Second Test: Home side find their groove to enjoy early control

Alastair Cook was delighted to lead from the front as a second-wicket stand of 185 with fellow centurion Joe Root put England in charge on day one of the second Test against Pakistan at Old Trafford.

England's Alastair Cook celebrates against Pakistan (Picture: Martin Rickett/PA Wire).

England’s batsmen shouldered much of the blame for a 75-run defeat in the series opener at Lord’s last week, but the tormentor-in-chief on that occasion – leg-spinner Yasir Shah – returned figures of 0-111 from 31 overs in Manchester.

Cook hit 105 – his 29th Test century taking him level with Australian great Don Bradman – before falling to one which kept low from Mohammad Amir and Yorkshireman Root was unbeaten on 141 as England reached stumps on 314-4.

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“I thought we played at a better tempo today,” said England captain Cook.

“It looked like more of a Test-match tempo and we still scored at a good rate.

“That’s what’s pleasing as a captain – you talk about things and to go out and do it straight away as a batting unit I thought was really impressive.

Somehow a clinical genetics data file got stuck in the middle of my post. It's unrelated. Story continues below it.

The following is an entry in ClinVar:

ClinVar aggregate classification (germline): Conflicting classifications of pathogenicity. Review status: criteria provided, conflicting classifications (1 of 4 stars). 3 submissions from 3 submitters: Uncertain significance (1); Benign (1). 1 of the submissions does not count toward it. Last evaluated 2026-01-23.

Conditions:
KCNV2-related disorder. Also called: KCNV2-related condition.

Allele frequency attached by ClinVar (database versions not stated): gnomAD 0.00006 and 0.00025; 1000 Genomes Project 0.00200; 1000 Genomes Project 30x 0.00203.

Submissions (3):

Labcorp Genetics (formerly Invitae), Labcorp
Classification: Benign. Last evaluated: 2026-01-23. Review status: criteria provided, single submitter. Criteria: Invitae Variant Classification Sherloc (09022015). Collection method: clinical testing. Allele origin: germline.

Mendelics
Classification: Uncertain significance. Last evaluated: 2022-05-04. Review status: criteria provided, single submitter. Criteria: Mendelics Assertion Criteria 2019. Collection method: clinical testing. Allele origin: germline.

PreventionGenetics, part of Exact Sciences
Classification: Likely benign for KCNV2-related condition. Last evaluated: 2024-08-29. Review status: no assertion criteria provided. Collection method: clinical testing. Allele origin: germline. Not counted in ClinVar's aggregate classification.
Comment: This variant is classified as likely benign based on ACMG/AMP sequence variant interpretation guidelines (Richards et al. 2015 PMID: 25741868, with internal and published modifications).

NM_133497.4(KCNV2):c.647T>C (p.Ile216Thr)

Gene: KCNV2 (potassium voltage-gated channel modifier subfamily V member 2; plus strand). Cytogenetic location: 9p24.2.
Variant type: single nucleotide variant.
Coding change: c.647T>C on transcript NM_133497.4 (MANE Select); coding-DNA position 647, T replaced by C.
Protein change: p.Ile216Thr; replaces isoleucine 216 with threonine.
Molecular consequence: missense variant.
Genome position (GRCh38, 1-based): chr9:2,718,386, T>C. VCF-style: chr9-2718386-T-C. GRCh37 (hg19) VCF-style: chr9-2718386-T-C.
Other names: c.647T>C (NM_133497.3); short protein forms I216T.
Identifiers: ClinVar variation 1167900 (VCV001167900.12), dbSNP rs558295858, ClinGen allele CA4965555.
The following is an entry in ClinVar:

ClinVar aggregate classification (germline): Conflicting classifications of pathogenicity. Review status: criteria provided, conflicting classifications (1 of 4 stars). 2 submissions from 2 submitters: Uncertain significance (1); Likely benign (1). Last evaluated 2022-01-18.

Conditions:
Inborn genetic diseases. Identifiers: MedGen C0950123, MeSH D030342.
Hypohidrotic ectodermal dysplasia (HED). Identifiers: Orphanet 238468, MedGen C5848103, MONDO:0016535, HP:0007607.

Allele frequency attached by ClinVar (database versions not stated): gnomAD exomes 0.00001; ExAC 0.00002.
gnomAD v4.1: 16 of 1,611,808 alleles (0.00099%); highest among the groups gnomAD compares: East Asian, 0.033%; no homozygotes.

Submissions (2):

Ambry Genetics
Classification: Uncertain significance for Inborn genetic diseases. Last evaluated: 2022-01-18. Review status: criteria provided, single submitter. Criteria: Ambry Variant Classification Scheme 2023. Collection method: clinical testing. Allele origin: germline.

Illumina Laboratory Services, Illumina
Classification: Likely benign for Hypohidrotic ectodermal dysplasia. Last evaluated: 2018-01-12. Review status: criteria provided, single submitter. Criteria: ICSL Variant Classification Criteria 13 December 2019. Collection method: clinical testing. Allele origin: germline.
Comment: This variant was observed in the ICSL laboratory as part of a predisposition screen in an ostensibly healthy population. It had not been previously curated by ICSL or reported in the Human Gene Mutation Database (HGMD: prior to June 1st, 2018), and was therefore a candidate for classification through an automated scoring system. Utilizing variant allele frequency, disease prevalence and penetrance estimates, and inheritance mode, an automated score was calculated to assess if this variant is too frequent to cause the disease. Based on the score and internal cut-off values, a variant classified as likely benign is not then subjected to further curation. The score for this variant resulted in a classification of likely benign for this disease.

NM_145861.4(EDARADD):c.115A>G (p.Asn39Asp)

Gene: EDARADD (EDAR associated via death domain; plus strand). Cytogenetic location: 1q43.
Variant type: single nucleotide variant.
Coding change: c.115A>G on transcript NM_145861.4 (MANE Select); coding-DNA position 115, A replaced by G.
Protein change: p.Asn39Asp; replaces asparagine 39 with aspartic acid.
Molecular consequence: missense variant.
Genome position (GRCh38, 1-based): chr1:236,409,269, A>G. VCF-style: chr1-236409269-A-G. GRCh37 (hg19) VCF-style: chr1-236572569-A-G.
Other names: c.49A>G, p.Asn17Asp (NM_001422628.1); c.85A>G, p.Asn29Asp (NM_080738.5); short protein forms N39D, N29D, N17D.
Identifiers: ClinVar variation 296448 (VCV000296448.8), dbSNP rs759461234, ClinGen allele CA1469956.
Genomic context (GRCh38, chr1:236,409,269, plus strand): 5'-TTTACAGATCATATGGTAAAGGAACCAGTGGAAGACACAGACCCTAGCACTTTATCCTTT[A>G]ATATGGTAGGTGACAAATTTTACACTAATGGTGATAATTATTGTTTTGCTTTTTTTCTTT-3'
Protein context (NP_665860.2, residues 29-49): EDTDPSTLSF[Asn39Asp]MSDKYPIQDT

“I hadn’t had a hundred for a while in a Test match, just also as a batting group we’ve been under pressure.

“As a captain you tend to talk a bit more about things and I’ve talked about individual responsibility, so when you say a few things it’s nice to be able to go out there and back it up.”

Root had made scores of 65, 93, 48 and nine in his last four innings for England across all formats, and was delighted to finally reach three figures for his 10th Test century.

“There was a lot of frustration the last couple of games, getting in position and then not going on, so it was nice to make the most of it,” he added. “I had that real hunger throughout the whole innings.

“We’re obviously in a good position now after the first day – but it’s about making the most of that tomorrow and making sure we can go and get some partnerships going.

“I thought we played across the ball a little bit at Lord’s – today we played a lot straighter and gave ourselves a better chance, less risk.”